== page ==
January 1936

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The following events occurred in January 1936:

January 1, 1936 (Wednesday)[edit]

January 2, 1936 (Thursday)[edit]

January 3, 1936 (Friday)[edit]

  • U.S. President Franklin D. Roosevelt presented the annual State of the Union address to Congress. The president spoke at length about the international situation and warned that "a point has been reached where the people of the Americas must take cognizance of growing ill-will, of marked trends toward aggression, of increasing armaments, of shortening tempers — a situation which has in it many of the elements that lead to the tragedy of general war." Roosevelt asserted that if another age of war was at hand, "the United States and the rest of the Americas can play but one role: through a well-ordered neutrality to do naught to encourage the contest, through adequate defense to save ourselves from embroilment and attack, and through example and all legitimate encouragement and assistance to persuade other Nations to return to the ways of peace and good-will."[3]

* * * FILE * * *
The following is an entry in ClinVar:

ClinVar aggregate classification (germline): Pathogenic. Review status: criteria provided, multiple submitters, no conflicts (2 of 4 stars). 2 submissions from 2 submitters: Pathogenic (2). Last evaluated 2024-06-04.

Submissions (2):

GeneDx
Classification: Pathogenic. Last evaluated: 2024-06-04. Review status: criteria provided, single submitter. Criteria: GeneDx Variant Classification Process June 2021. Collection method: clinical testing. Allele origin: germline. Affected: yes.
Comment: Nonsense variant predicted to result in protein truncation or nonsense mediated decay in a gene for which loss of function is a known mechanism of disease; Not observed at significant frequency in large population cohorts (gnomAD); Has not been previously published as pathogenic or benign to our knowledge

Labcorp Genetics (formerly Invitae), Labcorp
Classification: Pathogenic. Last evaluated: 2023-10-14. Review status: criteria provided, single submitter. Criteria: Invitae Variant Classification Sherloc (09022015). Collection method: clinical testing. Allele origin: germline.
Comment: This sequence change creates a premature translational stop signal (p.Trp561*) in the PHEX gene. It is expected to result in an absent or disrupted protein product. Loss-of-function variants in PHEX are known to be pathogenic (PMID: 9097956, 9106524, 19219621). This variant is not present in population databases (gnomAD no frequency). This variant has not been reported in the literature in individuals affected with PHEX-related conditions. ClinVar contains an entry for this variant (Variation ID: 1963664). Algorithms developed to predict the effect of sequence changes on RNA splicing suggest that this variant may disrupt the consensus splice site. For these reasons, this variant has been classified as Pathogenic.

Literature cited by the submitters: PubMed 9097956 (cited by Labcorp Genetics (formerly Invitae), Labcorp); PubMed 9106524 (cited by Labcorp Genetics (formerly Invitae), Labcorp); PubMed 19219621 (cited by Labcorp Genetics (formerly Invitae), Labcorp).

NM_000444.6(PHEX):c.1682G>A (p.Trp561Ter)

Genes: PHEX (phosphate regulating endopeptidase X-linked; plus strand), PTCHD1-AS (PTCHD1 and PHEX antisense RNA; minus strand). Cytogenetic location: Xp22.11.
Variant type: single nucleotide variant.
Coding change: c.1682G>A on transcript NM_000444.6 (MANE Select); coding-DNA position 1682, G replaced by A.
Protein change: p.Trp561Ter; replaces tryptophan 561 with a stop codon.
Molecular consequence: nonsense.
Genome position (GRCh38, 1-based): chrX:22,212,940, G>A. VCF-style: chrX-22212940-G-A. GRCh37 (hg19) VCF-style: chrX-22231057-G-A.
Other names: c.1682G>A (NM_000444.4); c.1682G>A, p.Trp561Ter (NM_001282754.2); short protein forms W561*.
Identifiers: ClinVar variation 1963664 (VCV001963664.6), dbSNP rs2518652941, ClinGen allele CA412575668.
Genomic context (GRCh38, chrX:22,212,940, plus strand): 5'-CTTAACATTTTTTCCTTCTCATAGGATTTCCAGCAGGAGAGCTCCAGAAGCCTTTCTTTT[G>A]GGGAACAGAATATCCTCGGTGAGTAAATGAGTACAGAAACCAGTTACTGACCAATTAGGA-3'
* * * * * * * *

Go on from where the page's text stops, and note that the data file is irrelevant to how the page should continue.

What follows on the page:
• The Polish government freed 27,000 prisoners under a general amnesty.[1]
  • The comedy-drama film Riffraff starring Jean Harlow and Spencer Tracy was released.

January 4, 1936 (Saturday)[edit]

January 5, 1936 (Sunday)[edit]

January 6, 1936 (Monday)[edit]

January 7, 1936 (Tuesday)[edit]

  • The Spanish Cortes Generales was dissolved and new elections called for February.[4]
  • Iran became the first Muslim country to ban the wearing of veils in public.[5] In the years prior to the 1979 Revolution, Iran celebrated January 7 as Women's Day to mark this event.[6]

January 8, 1936 (Wednesday)[edit]

  • Ethiopia asked the League of Nations to dispatch a commission to investigate the use of poison gas by Italian troops.[7]
  • Jewish booksellers throughout Nazi Germany were ordered to turn in their Reich Publications Chamber membership cards, without which no one was permitted to sell books.[8]
  • Reza Shah of Iran issued the Kashf-e hijab decree, ordering police to remove the hijab from any woman in public.